Itch Management in the Elderly

Tabi Anika Leslie
Current Problems in Dermatology 2016, 50: 192-201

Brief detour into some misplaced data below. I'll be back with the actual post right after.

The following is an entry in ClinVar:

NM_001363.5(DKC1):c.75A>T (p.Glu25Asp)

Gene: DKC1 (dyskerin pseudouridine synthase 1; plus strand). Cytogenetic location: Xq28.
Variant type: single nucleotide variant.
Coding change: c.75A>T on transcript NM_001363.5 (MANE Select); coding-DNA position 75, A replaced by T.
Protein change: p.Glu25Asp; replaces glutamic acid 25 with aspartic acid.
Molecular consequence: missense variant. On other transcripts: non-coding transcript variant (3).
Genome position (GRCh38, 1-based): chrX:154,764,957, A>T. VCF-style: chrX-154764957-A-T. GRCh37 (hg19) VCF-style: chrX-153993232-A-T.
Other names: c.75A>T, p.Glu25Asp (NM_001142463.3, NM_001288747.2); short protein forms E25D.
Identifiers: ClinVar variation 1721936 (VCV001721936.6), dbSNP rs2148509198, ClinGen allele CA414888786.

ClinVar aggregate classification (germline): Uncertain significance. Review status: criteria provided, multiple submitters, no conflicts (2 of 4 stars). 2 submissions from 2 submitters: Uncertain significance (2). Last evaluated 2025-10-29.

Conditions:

Itch is a common symptom in the elderly population over 65 years old, and is often a chronic condition lasting more than 6 weeks. As in all age groups, but especially in the elderly, there can be a significant effect on the general health status and quality of life, with impaired daily activities and lack of sleep, which can also lead in some cases to depression or anxiety. The cause of chronic itch in the elderly is often multifactorial due to physiological changes in the aging skin, including impaired skin barrier function, and also due to decline in immunological (immunosenescence), neurological, and psychological changes associated with age. Common causes of chronic pruritus in the aging skin include xerosis (dry skin), dermatological disorders (eczema, psoriasis, lichen planus), and systemic (renal, hepatic, endocrine), neurodegenerative, and psychological diseases. Comorbidities in the elderly population lead to polypharmacy, increasing the potential risk of drug side effects, which can result in causing or exacerbating itch in the elderly patient. It is essential to obtain a detailed history, including drugs, as well as a thorough clinical examination with appropriate subsequent investigations. Management of the elderly patient with chronic pruritus should include treatment with topical therapies such as emollients as well as other agents for symptomatic relief. Systemic therapies should be directed at any underlying cutaneous or systemic diseases. Often the cause of itch in the elderly cannot be found and some systemic treatments can be used for symptomatic control of the itch, including antihistamines, gabapentin, and selective antidepressants. A holistic approach needs to be taken on an individual basis to relieve chronic pruritus, as the management of itch in the elderly can be a challenge.

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